Quotes from Brad Jacobs

So much of success in business comes from keeping your head in a good place.
I don't take it for granted that l'm going to be successful. Unexpected stuff can happen at any time. A healthy fear of failure has kept me sharp.
Life can be uncomfortable, but you can accomplish a lot if you can figure out how to reframe the uncomfortable things in ways that allow you to utilize them.
Embrace everything that comes your way, the good and especially the bad. And don't just accept adversity—figure out how to capitalize on it.
Being dialectical means looking at something from different perspectives and interpreting it in multiple ways that are all valid.
If I had tried to do everything I wanted to, I never would have accomplished anything big. Narrow your focus to your most important dreams and tune out everything else.
Be a futurist and figure out the bullish and bearish trends driving your industry. If you get the major trends right, you can make mistakes and still succeed.
Our species is moving along a new evolutionary path toward using technology to augment our senses and outsource our memory and cognitive functions.
I like big industries because even a small chunk of a huge, growing industry is still big.
Scalability is one of the first things I study in a business plan.
The easiest way I know to create tremendous shareholder value is to buy businesses at profit multiples lower than the multiple our stock trades at, and then significantly improve those businesses.
Bigger is better in business most of the time, but not always. Understand the pros and cons of size. Some service industries are better off local.
I wasted a lot of time early in my M&A career because I thought I could pay less by playing hard to get. I learned it's better to let sellers know how excited I am to do a deal and the price and terms that work for me.
It's better to be slightly understaffed, but not badly understaffed. A team that's appropriately lean has a more concentrated focus and gets more done.
An organization is like a party. You only want to invite people who bring the vibe up.
If you hire a B player, they'll probably hire C players. Then you'll have C players led by B players. Yikes.
Give the person you're with your entire attention while listening to them non-judgmentally. This is the greatest gift you can give anybody.
A customer relationship is like any other relationship—for it to succeed, you have to be clear about how much you value it, and continually work on improving it.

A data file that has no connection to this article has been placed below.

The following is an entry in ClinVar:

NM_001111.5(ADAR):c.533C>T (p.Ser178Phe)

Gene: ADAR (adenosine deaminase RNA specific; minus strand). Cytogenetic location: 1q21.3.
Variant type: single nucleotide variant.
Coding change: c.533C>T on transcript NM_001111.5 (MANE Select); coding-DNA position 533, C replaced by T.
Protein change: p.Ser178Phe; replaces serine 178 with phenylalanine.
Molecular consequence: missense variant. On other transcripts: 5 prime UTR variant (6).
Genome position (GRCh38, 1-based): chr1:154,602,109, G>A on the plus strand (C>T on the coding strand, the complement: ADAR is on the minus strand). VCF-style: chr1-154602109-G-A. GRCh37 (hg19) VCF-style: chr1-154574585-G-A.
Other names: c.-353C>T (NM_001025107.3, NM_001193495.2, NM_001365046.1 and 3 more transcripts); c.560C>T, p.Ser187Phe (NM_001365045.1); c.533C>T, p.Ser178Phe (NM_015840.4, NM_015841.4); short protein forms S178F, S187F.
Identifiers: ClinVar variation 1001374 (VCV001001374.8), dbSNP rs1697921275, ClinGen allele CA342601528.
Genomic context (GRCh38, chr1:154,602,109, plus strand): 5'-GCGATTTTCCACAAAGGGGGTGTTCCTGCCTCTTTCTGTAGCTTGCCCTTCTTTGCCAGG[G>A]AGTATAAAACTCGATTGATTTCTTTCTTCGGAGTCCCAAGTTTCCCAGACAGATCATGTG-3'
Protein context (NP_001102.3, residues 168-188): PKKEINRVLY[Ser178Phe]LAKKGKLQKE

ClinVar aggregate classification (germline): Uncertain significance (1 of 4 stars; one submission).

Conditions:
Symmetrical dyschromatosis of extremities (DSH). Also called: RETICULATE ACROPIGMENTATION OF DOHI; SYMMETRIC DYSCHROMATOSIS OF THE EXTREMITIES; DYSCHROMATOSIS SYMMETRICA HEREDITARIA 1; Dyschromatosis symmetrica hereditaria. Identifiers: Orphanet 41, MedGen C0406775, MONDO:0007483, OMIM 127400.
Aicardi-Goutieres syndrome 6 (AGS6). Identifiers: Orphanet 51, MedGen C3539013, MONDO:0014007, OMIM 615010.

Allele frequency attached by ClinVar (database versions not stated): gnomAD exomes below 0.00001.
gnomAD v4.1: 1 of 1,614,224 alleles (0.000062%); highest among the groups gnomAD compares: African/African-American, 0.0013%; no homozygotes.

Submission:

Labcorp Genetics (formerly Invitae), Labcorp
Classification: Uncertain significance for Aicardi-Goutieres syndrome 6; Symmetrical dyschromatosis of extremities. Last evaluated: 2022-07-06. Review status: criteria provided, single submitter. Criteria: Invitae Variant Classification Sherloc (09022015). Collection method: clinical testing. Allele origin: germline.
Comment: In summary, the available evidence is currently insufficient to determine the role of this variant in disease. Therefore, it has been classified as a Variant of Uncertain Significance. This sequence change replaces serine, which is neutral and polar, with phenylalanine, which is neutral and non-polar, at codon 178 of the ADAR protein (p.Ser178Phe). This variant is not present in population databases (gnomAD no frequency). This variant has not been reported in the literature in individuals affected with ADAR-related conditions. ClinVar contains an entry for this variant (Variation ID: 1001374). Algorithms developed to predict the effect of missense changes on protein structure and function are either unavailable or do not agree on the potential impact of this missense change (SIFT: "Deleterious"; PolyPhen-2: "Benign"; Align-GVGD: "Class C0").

In some businesses, there's a perceived conflict between quality and speed. A world-class organization figures out how to achieve both.

History of Technology Timeline

To understand the most important trends in business, start by looking at the most important trend of all: the evolution of technology over the last two million years. Two things stand out. First, the frequency of technological development is accelerating. Second, humans are in the process of merging with the technologies we create.

More than 2 million years ago

Early humans in Africa make the first stone tools from split pebbles

1 million years ago

Humans begin to use fire as a tool

500,000 years ago

Humans build the first shelters

350,000 years ago

Humans begin to hunt with spears

100,000 years ago

Humans begin to trade using beads made of shells

60,000 years ago

Humans begin to use spears for hunting, protection, aggression

1000 BC

Early accountants in Asia create the abacus

635 ВС

The Chinese produce the first coins

600 BC

The Romans build the first public sewer system

200 BC

The Chinese invent the compass



Buddhist monk Yi Xing creates the first mechanical clock


The Chinese first use gunpowder in war


The Chinese invent the magnetic compass


The Italians invent eyeglasses


The Europeans invent the sawmill


Johannes Gutenberg invents the printing press


Europeans invent the spinning wheel


Galileo Galilei invents the telescope


Blaise Pascal invents the public bus


Thomas Savery invents the basic steam engine


A French military tractor becomes the first self-propelled road vehicle